Newsletter for the Section on Statistical Education
Volume 7, Number 1 (Winter 2001)
The 2001 Joint Statistical Meetings will be held in Atlanta on August 5-9. The overall program theme is "Statistical Science for the Information Age." Perhaps a fitting title for our section program offerings is "Statistical Education for the Information Age." There will be a record number (four sponsored and three cosponsored) of invited sessions dealing with statistical education. These sessions will outline new program initiatives, present ways to teach new methodology, and discuss the use of modern technologies in teaching statistics in the information age of the 21st century. Details of these sessions and of other related program items follow.
One of our allocated invited sessions is an invited panel organized by Allan Rossman. The title is "Implementing the USEI Guidelines for Undergraduate Programs in Statistics", and the panelists are Gale Rex Bryce, Brad Hartlaub, Roxy Peck and Thaddeus Tarpey. Among other things, the panel will describe how various schools have successfully implemented the USEI guidelines, and provide advice for those aiming to develop undergraduate programs at their own schools.
Another of our allocated invited sessions is organized by Katherine Halvorsen and is entitled "Nuts and Bolts: Teaching Modern Topics." Three nontraditional topics that might be included in an introductory mathematical statistics course will be presented, with suggestions on how to incorporate them into the syllabus. The topics and their presenters are "Teaching Permutation Tests and the Bootstrap" by Jenny Baglivo, "Teaching Logistic Regression" by Donald Bentley, and "A Case Study for Introducing Bayesian Methods" by Dalene Stangl.
The third of our allocated invited sessions is "Innovation and Technology in Teaching Undergraduate Mathematical Statistics," and is organized by Jay Devore. Recently, there has been a ground swell of interest in employing innovative teaching techniques and technology in introductory statistics with no calculus prerequisite. This session will focus on ways to bring the first mathematical statistics course into the 21st century. The individual presentations with their speakers are "Using Open Source Software to Teach Mathematical Statistics" by Doug Bates, "An Interactive Environment for Learning Mathematical Statistics" by Deborah Nolan, and "S-Plus and Math Stat: Examples, Challenges and Benefits" by Andrew Schaffner. Dennis Wackerly will be a discussant for the session.
The section was successful in receiving a fourth invited session through program committee competition. This session is organized by Lynne Hare, of Nabisco, Inc., on behalf of the Statistics Partnerships among Academe, Industry, and Government (SPAIG) Committee of ASA. The session title is "Benefits of Academic and Industry/Government Collaboration." The session consists of three case studies, together with information on how to start such collaborative projects. The case studies are "SPAIG Initiative at Iowa State" by Dean Isaacson and Lonnie Vance, "Undergraduate Statistics Internships at a Major Health Research Clinic" by Lara Wolfson and Ralph O'Brien, and "JPSM -- A Government Partnership for an Academic Program" by Robert Groves and Cynthia Clark.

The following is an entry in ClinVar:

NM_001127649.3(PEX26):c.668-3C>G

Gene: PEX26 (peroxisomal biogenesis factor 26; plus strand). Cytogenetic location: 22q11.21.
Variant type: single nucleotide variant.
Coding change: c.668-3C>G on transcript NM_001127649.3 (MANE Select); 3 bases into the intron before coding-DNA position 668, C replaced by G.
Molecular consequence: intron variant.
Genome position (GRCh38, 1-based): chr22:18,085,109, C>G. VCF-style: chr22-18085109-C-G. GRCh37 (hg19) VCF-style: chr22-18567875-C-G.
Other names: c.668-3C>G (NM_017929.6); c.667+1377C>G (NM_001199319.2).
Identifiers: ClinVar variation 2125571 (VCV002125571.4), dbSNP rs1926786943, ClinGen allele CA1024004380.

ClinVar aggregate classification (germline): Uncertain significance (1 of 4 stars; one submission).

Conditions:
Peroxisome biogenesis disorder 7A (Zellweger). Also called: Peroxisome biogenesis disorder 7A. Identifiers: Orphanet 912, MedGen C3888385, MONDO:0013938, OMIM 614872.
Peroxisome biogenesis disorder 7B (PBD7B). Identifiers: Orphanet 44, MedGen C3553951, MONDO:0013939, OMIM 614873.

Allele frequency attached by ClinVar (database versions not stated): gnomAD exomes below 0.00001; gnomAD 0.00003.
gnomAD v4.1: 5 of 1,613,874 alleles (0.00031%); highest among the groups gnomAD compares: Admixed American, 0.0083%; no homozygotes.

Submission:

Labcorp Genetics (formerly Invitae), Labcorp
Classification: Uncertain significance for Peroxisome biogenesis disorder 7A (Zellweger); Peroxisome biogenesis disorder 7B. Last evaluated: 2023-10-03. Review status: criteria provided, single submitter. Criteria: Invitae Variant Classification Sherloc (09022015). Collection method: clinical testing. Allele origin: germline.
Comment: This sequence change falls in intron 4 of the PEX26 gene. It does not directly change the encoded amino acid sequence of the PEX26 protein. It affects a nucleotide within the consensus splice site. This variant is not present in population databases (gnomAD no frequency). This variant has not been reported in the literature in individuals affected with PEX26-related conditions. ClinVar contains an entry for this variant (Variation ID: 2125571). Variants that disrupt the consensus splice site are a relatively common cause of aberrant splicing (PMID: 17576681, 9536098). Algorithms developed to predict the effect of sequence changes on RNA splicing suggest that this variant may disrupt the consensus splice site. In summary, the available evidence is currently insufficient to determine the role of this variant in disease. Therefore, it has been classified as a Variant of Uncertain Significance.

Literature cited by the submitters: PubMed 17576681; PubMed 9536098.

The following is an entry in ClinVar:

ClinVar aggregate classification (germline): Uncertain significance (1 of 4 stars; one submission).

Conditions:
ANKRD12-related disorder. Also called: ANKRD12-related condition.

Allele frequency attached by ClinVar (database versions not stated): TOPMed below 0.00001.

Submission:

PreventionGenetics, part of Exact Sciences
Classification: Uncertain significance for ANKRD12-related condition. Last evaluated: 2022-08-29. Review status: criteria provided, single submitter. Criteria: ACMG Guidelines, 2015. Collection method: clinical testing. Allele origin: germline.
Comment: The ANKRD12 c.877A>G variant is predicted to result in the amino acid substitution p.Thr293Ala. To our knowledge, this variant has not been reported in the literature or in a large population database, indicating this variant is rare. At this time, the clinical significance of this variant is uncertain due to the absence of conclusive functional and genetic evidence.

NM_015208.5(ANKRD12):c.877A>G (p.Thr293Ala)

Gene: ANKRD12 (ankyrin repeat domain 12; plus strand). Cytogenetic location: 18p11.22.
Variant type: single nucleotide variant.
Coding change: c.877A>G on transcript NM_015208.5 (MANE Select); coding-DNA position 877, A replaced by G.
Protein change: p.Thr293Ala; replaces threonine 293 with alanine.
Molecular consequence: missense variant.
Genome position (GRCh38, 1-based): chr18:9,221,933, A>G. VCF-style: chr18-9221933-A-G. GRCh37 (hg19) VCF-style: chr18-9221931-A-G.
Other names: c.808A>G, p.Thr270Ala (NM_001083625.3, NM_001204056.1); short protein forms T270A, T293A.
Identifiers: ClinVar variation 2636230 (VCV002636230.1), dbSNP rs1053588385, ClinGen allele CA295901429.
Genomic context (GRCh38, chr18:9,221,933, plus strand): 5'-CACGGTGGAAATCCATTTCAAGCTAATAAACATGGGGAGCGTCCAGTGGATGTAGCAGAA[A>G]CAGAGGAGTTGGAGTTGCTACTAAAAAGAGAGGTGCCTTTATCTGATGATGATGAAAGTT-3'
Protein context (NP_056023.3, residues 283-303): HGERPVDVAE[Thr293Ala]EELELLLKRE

One of the cosponsored sessions is "Some Current Research in Statistics Learning K-12" organized by George Cobb representing AERA, with Kathleen Metz, Kay McClain and Patrick Thompson as participants. The session will feature research targeted at the elementary, middle and high school levels, with discussion by Jeff Witmer, a college teacher of statistics. Another session is "Quantitative Literacy: Success Stories and the Role of ASA Chapters" organized by Ken Newman of the ASA Council of Chapters. Chris Franklin and Dick Scheaffer will be among the participants. Papers on case studies on implementing Quantitative Literacy and Data Driven Mathematics in the public schools will be presented. The third cosponsored session is "Teaching Statistics Using Sports" organized by Jim Albert on behalf of the Section on Statistics in Sports. The participants, including Shane Reese, Jerome Reiter, Joe Gallian, and Jim Albert, will present their experiences in teaching statistics using sports.
A number of topic contributed paper sessions of great interest will also be presented. One of these is entitled "Web-Based Instruction and Distance Education: Boom or Bust." The session is organized by Mike Speed, with James Hardin, David Lane, James Davenport and Webster West as participants. Another is a panel session of AP Statistics teachers, which will be organized this year by Chris Franklin. This has always been a lively and interesting session. Other topic contributed sessions are in preparation.
In summary, there will be lots of sessions on statistical education. The program is outstanding in both quality and quantity, with a breadth seemingly sufficient to cover every section member's special interests. Let me remind everybody that February 1 is the deadline to submit contributed papers. I am so excited about the program that I am already checking out travel plans. Hope to see you there, to interact together concerning statistical education in the Information Age.